The dirty teeth ?? — tartar…where to start?
If the ferrets teeth already have a heavy buildup of plaque, you will need to start by having your veterinarian do a dental scaling. This usually entails the ferret being put under anesthesia (isofluorane). Or, if your ferret is docile and you are knowledgeable and comfortable in doing so you can try this yourself without anesthesia. You may find that your vet will show you how to scale your ferrets teeth and provide instructions should you ask. A dental scaling cleans the surfaces below and above the gum line and should be done when you notice the teeth do not appear white anymore. The tan color material (plaque) is usually very soft and can be removed easily. If it is allowed to remain it will turn into tartar. Tartar (grayish or greenish spots on the teeth, usually most visible on the molars) can differ in color from a greenish, brownish or yellowish color. It may take on a reddish tint if the gums bleed from irritation and stains the tartar. Tartar is a hardened buildup which causes irritation to the gums, and infection in advanced stages, this is why it is imperative to keep the ferrets teeth clean.

Do it yourself’ers Scaling….
To scale your ferrets teeth you will need a dental instrument or scraper. These scrapers are available from either pet supply houses or at pet shows. Some of the scrapers differ in design, some have pointier ends, while others are shovel ended, others have more rounded ends. In some cases using your fingernail will work for plaque and tartar below the gum line, however owners should be aware that the tartar above the gum line is important to remove as well. Developing a technique for scaling will depend on the type of tool you use, and how aggressive the build up of tartar is on the teeth. The motion will be either side to side ( a scrubbing motion) or up and down ( starting at the gum line or just under and above it and pulling down where you pull the tartar off the tooth. You may need to break up the heavily built up areas and by applying pressure in the center this aids in the break up of the tartar on the tooth. It is well advised after scaling to either brush the teeth, of buff them with a gauze wrapped around your finger. This buffs the sharp edges which may be left from scraping and also cleans away any debris left from the scaling.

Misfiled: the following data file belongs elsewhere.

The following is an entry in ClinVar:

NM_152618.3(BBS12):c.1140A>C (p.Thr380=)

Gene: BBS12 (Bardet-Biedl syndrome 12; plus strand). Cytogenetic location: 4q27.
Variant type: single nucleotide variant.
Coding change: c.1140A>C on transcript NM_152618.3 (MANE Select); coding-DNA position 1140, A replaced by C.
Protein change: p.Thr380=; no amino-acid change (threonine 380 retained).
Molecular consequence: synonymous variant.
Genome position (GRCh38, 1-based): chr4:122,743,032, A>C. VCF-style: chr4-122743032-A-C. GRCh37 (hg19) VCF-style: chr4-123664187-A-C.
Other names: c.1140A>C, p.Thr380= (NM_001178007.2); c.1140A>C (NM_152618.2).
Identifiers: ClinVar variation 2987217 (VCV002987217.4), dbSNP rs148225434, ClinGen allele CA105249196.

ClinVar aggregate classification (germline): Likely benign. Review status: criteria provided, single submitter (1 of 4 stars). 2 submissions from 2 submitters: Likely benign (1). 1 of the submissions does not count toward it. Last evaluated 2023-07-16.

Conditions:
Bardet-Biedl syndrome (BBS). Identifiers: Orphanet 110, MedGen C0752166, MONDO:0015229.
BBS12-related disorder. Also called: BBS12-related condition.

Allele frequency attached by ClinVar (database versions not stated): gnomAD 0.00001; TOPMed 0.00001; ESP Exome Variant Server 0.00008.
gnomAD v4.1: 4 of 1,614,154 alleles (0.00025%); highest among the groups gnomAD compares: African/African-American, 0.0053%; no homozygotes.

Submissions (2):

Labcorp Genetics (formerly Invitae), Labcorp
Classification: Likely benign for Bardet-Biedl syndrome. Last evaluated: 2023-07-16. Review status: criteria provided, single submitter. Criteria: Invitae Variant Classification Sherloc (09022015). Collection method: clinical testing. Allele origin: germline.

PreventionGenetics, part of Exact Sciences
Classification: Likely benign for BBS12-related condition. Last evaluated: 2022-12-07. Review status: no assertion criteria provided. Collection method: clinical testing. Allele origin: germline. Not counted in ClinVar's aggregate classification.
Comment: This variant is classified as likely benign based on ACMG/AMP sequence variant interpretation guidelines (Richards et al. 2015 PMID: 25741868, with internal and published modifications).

It should be understood that a vet tooth cleaning may be required for scaling the tartar off your ferrets teeth about every one to two years for optimum dental health. How often your ferret needs a veterinary tooth scaling will vary according to your ferrets diet. Ferrets who eat soft foods ( not recommended unless health condition requires) and treats will require more frequent dental cleanings.